Kevin O’Connor, the president’s longtime physician, declared after the president’s physical examination in February that Mr. Biden is a “healthy, vigorous 80-year-old.” Dr. O’Connor did note that Mr. Biden‘s gait remains stiff because of “significant spinal arthritis” and neuropathy in his foot.
A letter released by the White House from Dr. O’Connor did not indicate whether Mr. Biden had undergone any cognitive assessment, which can be performed in a few minutes and is considered essential to catching changes linked to dementia.
Still, the president has had some embarrassing falls, including repeatedly stumbling on the stairs of Air Force One. Mr. Biden took a serious fall in June after tripping over a sandbag after delivering the commencement speech at the Air Force Academy. Last year, he fell off his bike in Delaware.
To avoid more embarrassing videos of Mr. Biden taking a tumble, the White House enlisted a physical therapist to help Mr. Biden improve his balance, had him wear tennis shoes with softer soles and installed shorter stairs on Air Force One.
Dr. Wasserman said such steps were “appropriate measures” to prevent any 81-year-old from falling.
The president’s staff is adamant about avoiding public falls, fearing it could hurt his electability especially as questions about his age continue to swirl.
Concerns about the president’s age are not limited to his physical issues. Voters are also concerned about his cognitive abilities after a year of gaffes and mental miscues.
In the past week, he referred to Vice President Kamala Harris as “president” and became exasperated trying to pronounce the name of a tech company before declaring he wouldn’t even try to say the name.
Other spells of forgetfulness have been more serious. In September, Mr. Biden left Brazilian President Luis Inacio Lula da Silva visibly annoyed by walking off stage without shaking hands. The accidental snub was part of a disastrous appearance in which Mr. Biden nearly knocked over the Brazilian flag and struggled to work his translation headset device.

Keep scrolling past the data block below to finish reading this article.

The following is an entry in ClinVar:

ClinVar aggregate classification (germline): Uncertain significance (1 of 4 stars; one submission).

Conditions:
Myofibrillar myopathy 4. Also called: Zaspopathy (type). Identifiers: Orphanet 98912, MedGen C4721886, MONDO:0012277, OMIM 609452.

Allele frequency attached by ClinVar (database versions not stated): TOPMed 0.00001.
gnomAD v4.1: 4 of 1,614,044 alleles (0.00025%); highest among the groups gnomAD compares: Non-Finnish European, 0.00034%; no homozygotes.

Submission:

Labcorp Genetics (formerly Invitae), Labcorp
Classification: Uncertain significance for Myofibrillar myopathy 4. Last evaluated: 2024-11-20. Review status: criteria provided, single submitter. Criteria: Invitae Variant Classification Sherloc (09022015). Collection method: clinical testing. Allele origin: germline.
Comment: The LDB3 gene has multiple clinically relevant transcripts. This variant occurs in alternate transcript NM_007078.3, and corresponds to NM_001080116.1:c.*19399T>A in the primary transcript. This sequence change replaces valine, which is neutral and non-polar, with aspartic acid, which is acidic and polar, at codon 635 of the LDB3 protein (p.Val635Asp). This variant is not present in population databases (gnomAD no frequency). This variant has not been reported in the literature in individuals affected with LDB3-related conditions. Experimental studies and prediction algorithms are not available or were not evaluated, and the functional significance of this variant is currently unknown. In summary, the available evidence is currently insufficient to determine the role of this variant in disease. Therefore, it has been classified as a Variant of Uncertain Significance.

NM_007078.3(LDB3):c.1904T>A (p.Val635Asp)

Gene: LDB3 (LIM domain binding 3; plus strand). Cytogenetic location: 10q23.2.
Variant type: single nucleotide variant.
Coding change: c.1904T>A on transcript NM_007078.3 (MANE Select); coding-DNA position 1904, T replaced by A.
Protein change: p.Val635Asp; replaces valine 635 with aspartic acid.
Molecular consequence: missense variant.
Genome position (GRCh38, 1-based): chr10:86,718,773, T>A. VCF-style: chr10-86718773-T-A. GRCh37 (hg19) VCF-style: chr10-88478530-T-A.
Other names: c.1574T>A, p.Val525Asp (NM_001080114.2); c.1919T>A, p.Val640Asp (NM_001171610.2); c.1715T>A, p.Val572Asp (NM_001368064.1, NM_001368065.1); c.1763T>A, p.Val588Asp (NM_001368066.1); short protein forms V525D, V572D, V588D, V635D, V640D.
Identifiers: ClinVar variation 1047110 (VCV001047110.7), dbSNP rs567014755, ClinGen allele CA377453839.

The president this year fumbled softball questions from children at a Take Your Child to Work Day event at the White House. Mr. Biden couldn’t recall his last overseas trip despite having traveled to Ireland roughly 10 days earlier. He was also unable to recall the name of his favorite movie, where his grandchildren live or how many grandchildren he has.
Dr. Wasserman said he doesn’t see signs of Alzheimer’s or dementia based on the president’s public displays. He said the president doesn’t present the blank stare, loss of executive function, extensive forgetfulness or any other hallmarks of those illnesses.
Still, Mr. Rowland says the White House needs to confront worries about Mr. Biden‘s cognitive abilities head-on by putting him in more unscripted settings to demonstrate his command of the issues. He noted that Reagan would frequently do such off-the-cuff events to counter age questions, but those sessions stopped about two years into his second term.
“Putting Biden in these unscripted settings would be a way to change the narrative, but it would be high risk. If he has a bad day, that would be devastating,” he said. “Reagan had won reelection, so there was no longer a reward for putting him in those settings. With Biden, it would be more of a risk, but it would be a higher reward.”